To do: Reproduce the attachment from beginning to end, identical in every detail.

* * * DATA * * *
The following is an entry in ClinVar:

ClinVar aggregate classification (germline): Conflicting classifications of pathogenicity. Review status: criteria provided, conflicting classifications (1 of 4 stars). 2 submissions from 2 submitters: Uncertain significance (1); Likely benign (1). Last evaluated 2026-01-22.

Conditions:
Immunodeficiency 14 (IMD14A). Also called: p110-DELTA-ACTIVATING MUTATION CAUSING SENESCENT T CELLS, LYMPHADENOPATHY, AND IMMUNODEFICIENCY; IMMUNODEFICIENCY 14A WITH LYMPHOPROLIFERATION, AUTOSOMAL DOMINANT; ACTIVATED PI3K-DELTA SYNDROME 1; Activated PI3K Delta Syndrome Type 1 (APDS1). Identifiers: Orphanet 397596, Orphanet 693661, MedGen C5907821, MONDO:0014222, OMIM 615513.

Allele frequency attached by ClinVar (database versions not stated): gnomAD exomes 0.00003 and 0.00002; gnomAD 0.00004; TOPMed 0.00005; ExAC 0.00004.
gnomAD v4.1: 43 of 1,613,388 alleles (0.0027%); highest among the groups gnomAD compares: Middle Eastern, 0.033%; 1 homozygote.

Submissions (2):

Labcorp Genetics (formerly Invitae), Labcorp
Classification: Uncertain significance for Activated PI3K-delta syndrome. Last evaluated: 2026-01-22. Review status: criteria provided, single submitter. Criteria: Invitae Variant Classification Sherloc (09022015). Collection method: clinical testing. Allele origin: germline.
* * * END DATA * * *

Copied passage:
The following is an entry in ClinVar:

ClinVar aggregate classification (germline): Conflicting classifications of pathogenicity. Review status: criteria provided, conflicting classifications (1 of 4 stars). 2 submissions from 2 submitters: Uncertain significance (1); Likely benign (1). Last evaluated 2026-01-22.

Conditions:
Immunodeficiency 14 (IMD14A). Also called: p110-DELTA-ACTIVATING MUTATION CAUSING SENESCENT T CELLS, LYMPHADENOPATHY, AND IMMUNODEFICIENCY; IMMUNODEFICIENCY 14A WITH LYMPHOPROLIFERATION, AUTOSOMAL DOMINANT; ACTIVATED PI3K-DELTA SYNDROME 1; Activated PI3K Delta Syndrome Type 1 (APDS1). Identifiers: Orphanet 397596, Orphanet 693661, MedGen C5907821, MONDO:0014222, OMIM 615513.

Allele frequency attached by ClinVar (database versions not stated): gnomAD exomes 0.00003 and 0.00002; gnomAD 0.00004; TOPMed 0.00005; ExAC 0.00004.
gnomAD v4.1: 43 of 1,613,388 alleles (0.0027%); highest among the groups gnomAD compares: Middle Eastern, 0.033%; 1 homozygote.

Submissions (2):

Labcorp Genetics (formerly Invitae), Labcorp
Classification: Uncertain significance for Activated PI3K-delta syndrome. Last evaluated: 2026-01-22. Review status: criteria provided, single submitter. Criteria: Invitae Variant Classification Sherloc (09022015). Collection method: clinical testing. Allele origin: germline.